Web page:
At a summit in 2007, Juan Carlos de Borbón, King of Spain, the head of state hand-picked by dictator Francisco Franco as his successor, was moved to outburst by remarks by Venezuelan President Hugo Chávez. "Why don’t you shut up?” the King spat, as Chávez recalled Spain's support of the attempted coup d’état that sought to depose him in 2002.
The NSA is shown to have assisted the DEA with efforts to capture narcotraffickers, but the leaked documents also refer to “a vibrant two-way information sharing relationship” between the two intelligence agencies, implying that the DEA shares its information with the NSA to aid with non-drug-related spying.
In an interview with the Real News Network, Edgardo Lander, author and professor of social sciences at the Universidad Central de Venezuela in Caracas, puts Venezuela’s current unrest in context by reviewing modern history- starting with his upbringing as a child of political exiles in 1948. Parts 1 and 2 of 4.
The violent anti-government protests that shook Venezuela in February have once again thrust the issue of the pace of change into the broader debate over socialist transformation. Radical Chavistas, reflecting the zeal of the movement’s rank and file, call for a deepening of the “revolutionary process,” while moderate Chavistas favor concessions to avoid an escalation of the violence. The same dilemma confronted the socialist government of Salvador Allende in the early 1970s, but under different political circumstances.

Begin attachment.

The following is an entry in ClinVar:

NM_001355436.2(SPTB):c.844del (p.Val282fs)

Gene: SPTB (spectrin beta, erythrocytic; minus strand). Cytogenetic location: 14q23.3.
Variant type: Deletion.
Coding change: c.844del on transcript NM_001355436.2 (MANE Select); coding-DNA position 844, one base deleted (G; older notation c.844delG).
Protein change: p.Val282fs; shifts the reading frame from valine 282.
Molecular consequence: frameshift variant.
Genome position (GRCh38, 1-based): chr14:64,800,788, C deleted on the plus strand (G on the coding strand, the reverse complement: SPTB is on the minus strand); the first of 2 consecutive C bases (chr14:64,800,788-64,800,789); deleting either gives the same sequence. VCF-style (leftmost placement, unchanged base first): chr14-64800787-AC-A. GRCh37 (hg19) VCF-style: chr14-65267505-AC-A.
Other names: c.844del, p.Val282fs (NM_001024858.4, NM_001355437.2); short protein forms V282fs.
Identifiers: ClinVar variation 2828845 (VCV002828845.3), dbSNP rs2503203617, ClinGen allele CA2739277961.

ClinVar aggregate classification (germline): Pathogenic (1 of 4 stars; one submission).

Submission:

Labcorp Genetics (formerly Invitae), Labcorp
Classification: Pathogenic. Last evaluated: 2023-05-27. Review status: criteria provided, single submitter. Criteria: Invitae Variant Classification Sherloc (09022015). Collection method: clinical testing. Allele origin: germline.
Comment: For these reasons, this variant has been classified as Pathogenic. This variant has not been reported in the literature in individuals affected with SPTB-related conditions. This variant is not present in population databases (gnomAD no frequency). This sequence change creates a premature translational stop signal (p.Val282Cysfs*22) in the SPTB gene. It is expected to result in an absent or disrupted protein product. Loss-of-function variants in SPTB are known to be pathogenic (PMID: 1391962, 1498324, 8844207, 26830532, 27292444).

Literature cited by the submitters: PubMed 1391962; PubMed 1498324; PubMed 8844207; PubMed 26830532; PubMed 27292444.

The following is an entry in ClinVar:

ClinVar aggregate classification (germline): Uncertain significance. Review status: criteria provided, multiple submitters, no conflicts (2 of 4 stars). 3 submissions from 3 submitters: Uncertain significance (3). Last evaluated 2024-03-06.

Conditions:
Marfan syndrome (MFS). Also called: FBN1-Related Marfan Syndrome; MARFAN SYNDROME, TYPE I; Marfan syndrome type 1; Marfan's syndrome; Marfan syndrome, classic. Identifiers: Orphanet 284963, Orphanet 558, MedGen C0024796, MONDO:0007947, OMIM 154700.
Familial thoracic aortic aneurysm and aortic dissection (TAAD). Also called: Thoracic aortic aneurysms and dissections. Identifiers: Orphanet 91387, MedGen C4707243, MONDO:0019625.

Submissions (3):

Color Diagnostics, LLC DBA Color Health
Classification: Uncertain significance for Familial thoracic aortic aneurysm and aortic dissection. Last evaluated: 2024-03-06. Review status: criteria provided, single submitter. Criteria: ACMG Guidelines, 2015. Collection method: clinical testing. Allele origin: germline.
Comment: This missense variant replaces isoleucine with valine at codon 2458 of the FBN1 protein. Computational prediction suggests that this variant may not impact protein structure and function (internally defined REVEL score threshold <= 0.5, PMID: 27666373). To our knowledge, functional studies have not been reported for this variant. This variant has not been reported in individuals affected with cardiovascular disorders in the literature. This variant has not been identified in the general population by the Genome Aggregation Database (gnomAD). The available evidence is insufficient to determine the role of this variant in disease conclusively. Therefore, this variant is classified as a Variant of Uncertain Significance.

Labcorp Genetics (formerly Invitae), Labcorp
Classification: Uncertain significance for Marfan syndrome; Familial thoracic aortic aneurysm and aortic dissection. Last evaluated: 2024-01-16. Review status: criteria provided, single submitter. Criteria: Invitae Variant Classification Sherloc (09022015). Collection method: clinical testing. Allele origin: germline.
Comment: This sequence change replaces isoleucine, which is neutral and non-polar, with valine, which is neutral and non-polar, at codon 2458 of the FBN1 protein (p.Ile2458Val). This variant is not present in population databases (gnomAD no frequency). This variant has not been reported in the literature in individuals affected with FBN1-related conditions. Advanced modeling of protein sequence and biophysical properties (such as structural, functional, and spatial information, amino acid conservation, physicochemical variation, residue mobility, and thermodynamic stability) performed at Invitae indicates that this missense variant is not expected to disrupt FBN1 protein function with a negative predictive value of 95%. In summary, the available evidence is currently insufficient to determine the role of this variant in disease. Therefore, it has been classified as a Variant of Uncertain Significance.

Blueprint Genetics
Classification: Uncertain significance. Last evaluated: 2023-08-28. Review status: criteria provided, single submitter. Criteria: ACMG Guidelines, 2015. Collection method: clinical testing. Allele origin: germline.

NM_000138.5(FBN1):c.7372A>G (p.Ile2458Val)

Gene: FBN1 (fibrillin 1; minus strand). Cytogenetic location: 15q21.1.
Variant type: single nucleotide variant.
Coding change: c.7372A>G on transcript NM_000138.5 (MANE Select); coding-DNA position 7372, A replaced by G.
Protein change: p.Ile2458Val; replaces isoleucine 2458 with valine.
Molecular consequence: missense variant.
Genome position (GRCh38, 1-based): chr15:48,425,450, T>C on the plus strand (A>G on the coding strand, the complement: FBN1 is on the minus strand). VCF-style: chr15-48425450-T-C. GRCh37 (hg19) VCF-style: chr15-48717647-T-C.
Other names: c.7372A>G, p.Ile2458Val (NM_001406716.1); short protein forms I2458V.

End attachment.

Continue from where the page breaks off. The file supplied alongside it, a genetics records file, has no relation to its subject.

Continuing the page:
On 28 July, Venezuela commemorated former president Hugo Chavez's birthday. Had Chavez not passed away earlier this year, he would have turned 59 on Sunday. His birthday brought supporters to the streets all over Venezuela.
By Gianni Cipriani – Globalist Syndication, Jul 1st 2013
The DataGate? It began in Rome when the National Security Agency (NSA) spied on the visit of Hugo Chávez. In May 2006, U.S. secret services organized a massive espionage operation against the Venezuelan president. The Italian capital was intercepted for a week.
On April 14, Venezuelans went to the polls and elected Hugo Chávez’s former foreign minister and vice-president, Nicolás Maduro, president. It was a close race, closer than many thought it would be. The man he beat was Henrique Capriles Radonski, Chávez’s unsuccessful challenger in last October’s presidential election.